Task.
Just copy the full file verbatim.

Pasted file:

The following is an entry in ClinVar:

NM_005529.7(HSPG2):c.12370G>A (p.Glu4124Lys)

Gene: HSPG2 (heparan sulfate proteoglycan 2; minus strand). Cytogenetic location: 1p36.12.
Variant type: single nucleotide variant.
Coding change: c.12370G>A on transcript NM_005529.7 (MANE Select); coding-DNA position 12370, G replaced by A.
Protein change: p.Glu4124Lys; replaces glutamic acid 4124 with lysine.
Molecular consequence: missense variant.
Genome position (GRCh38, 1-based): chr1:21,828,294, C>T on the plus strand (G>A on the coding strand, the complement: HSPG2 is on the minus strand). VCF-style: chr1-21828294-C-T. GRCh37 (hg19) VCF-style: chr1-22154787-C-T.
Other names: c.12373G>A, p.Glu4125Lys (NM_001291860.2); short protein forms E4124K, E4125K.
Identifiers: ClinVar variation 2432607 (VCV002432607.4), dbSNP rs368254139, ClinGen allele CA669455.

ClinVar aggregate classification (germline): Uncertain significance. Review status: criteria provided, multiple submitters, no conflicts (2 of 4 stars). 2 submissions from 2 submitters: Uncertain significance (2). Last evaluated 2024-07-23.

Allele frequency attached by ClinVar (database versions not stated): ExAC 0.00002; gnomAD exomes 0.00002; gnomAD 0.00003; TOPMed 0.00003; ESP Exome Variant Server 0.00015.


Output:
The following is an entry in ClinVar:

NM_005529.7(HSPG2):c.12370G>A (p.Glu4124Lys)

Gene: HSPG2 (heparan sulfate proteoglycan 2; minus strand). Cytogenetic location: 1p36.12.
Variant type: single nucleotide variant.
Coding change: c.12370G>A on transcript NM_005529.7 (MANE Select); coding-DNA position 12370, G replaced by A.
Protein change: p.Glu4124Lys; replaces glutamic acid 4124 with lysine.
Molecular consequence: missense variant.
Genome position (GRCh38, 1-based): chr1:21,828,294, C>T on the plus strand (G>A on the coding strand, the complement: HSPG2 is on the minus strand). VCF-style: chr1-21828294-C-T. GRCh37 (hg19) VCF-style: chr1-22154787-C-T.
Other names: c.12373G>A, p.Glu4125Lys (NM_001291860.2); short protein forms E4124K, E4125K.
Identifiers: ClinVar variation 2432607 (VCV002432607.4), dbSNP rs368254139, ClinGen allele CA669455.

ClinVar aggregate classification (germline): Uncertain significance. Review status: criteria provided, multiple submitters, no conflicts (2 of 4 stars). 2 submissions from 2 submitters: Uncertain significance (2). Last evaluated 2024-07-23.

Allele frequency attached by ClinVar (database versions not stated): ExAC 0.00002; gnomAD exomes 0.00002; gnomAD 0.00003; TOPMed 0.00003; ESP Exome Variant Server 0.00015.